• about 3 pounds of pork shoulder roast or stew meat, trimmed and cut into small chunks
  • Flour or masa harina or combination
  • olive oil
  • 1/2 large yellow onion, chopped
  • 2 large garlic cloves, minced
  • 2 sm (6 oz?) cans minced marinated green chilis
  • 3 Tbs chili powder: hot, mild or combo
  • 1 tablespoon each or to taste: cumin, basil, thyme, oregano; and a bay leaf
  • salt and pepper, or seasoned S&P (I like Lowry's)
  • 2- 15 oz cans low sodium chicken broth
  • small jar of roasted red peppers, drained and chopped small
  • dash of white wine, lemon juice, OJ or vinegar, for acid

Cut up meat small: salt and pepper. Saute in very large skillet in olive oil until seared all over. Dump in pot with chicken broth and acid juice, simmer. Whisk some of the broth into a little corn or wheat flour to make a paste and stir into pot. Add canned peppers.

Put chopped onion and garlic in skillet w/oil, saute til clear and maybe a little burnt. Add to pot and throw in seasonings. Reduce heat and let stew for a couple hours, uncovered. Stir occasionally so it doesn't scorch on the bottom. Taste and correct seasonings after 30-40 minutes. Add more water or masa harina if needed to adjust thickness. It will thicken quite a lot when it's done.

Scott ate it over rice with sharp cheddar cheese. I ate it with cheese and sweetened rice on the side. The meat would also be very good in a soft tortilla, with refried beans, sour cream and salsa. Don't eat the bay leaf.

Sunday, June 05, 2005

don't you hate it when...?

A week later, it happened again.

Trace was literally shaken out of a sound sleep--came to in a spasm of disorientation, in the dark, not knowing which way was up, whether it was an earthquake or the Second Coming. The iron bedstead was shaking, and there was a dead man at the foot of it, gripping the rails.

“Oh, Lord, not again,” Trace groaned, pulling his pillow over his head.

The shaking came again, insistent, the heavy feet of the bed thumping on the floor like thunder. No living man could have rocked the weight of that bed, with its two straw mattresses and Trace’s considerable bulk on top, but spirits were funny that way; they could be powerful strong when they were determined.

In another minute the whole boardinghouse would be woke. Across the room, Boz was already groggy and grousing. “Dammit, Trace—“

“I can’t help it,” Trace snapped, and threw the pillow aside, sitting up only to come face-to-blackened-face with the dead man.

He had been hanged, that was obvious. His face was swollen and dark, the eyes shiny and bulging. The tail end of a rotted noose dangled around his neck, and his tongue protruded, dripping froth and obscuring his words.

“I didna do it,” he was saying, a frantic mixture of indignation and panic. “Ye gotta tell ‘em, I didna touch that gel—“

“All right, all right, I’ll tell ‘em,” Trace muttered, flinging back the covers. He reached for his pants, hung over the bedpost, got into them and his boots, pulled the suspenders over his undershirt.

“Please, you gotta tell em. They’re gonna put me to the gallows for sure—“

“I’ll tell ‘em,” Trace yawned, taking the top blanket from the bed. Boz had pulled his own pillow over his head; he couldn’t hear the spirit’s pleas, but the bed rattling and Trace’s mumbling and bumbling around the room were disturbance enough. Boz had told him he often talked in his sleep, and thrashed around as if he were fighting someone--and that was on nights without his accustomed round of bad dreams.

“No--you gotta listen to me,” the dead man said.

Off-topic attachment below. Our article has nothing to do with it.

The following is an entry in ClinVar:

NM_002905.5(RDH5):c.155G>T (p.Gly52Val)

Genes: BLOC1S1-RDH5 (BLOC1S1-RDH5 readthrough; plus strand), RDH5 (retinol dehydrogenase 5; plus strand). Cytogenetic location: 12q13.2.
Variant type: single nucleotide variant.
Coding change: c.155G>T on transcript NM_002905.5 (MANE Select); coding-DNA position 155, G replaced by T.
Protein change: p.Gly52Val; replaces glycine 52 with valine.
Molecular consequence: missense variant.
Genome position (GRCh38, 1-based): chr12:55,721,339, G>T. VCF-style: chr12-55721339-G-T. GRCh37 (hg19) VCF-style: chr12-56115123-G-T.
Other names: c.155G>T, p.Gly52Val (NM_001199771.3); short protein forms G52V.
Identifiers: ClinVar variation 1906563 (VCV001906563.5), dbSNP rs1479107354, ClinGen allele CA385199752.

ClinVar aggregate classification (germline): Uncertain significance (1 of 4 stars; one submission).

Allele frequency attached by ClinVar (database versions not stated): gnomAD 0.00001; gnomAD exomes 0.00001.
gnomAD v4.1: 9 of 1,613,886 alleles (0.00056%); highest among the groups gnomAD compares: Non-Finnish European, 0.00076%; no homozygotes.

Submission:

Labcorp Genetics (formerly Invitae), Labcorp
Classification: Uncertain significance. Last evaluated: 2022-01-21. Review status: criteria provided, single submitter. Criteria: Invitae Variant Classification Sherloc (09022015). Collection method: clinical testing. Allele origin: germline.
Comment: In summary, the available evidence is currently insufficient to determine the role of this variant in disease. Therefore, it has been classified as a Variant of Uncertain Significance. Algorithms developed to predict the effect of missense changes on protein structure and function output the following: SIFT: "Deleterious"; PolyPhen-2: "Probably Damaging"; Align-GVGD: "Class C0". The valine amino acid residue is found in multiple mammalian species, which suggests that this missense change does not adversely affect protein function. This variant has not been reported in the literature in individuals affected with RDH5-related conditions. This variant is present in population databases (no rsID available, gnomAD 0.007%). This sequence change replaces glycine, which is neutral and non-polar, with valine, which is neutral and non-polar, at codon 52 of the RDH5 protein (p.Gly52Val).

“I’m listenin.” Trace opened the door to the hall, shuffled through and closed it behind him as gently as he could. On nights like this, the only kind thing to do was go sleep in the stables, let Boz get what rest he could.

Listen to me!” the hanged man insisted, and suddenly Trace felt his wind cut off, an invisible noose tightening around his own throat. He was jerked back against the door of their boarding-room, clawing at his neck, scrabbling for purchase with his bootheels on the floor. Then sickeningly, the floor was no longer there, he was dangling above it, heels kicking the door, red flowers blooming in his vision, blotting out the faces of the watching crowd--

The door was yanked open behind him. Trace’s feet struck the floor and the rest of him collapsed to it, wheezing, while Boz knelt over him and all down the hall, disheveled heads stuck out to see what the ruckus was.

Thursday, June 02, 2005

and now we venture into strange new territory

I have an idea for a story in which Trace has to either pose as or debunk a parlor medium/spiritualist. Not sure how or whether it will play out yet, so don't start second-guessing me, hear? But in preparation for said topic, I've been doing a little reading. The Internet, for all its faults, is the ideal place to read up on stuff like this.

Voila: The International Survivalist Society and their impressive collection of archives. The biographies are of particular interest to me.

In the mere half-hour that I've been surfing, I've already seen several implications--if not outright assertions--that the learned men of the nineteen century were more open-minded than we are today: that most scientists were quick to accept the truth of spiritualism, mesmerism, and other para-sciences.


Anyway, this guy particularly interests me, because of the religious angle. I must also do some reading about Catholicism and the general state of faith in the late 1900's, and I must say I'm not looking forward to exploring either of these topics. Religion and psychic phenomenae fall into the category of things that seem to be discussed only by those with an axe to grind.

You know, on a total aside note: I'm the only writer I know who's so chatty about her ideas. Even among my writing colleagues who are actually producing, I never know a thing about what they're working on until there's a copy in my hands. In fact, I've heard writers say that a story will die on them if they talk about it too much beforehand. Am I just weird, or what? Desperate for approval, in love with the sound of my own voice, thinking aloud? Careless or naive about somebody stealing my ideas? Don't know. Don't care.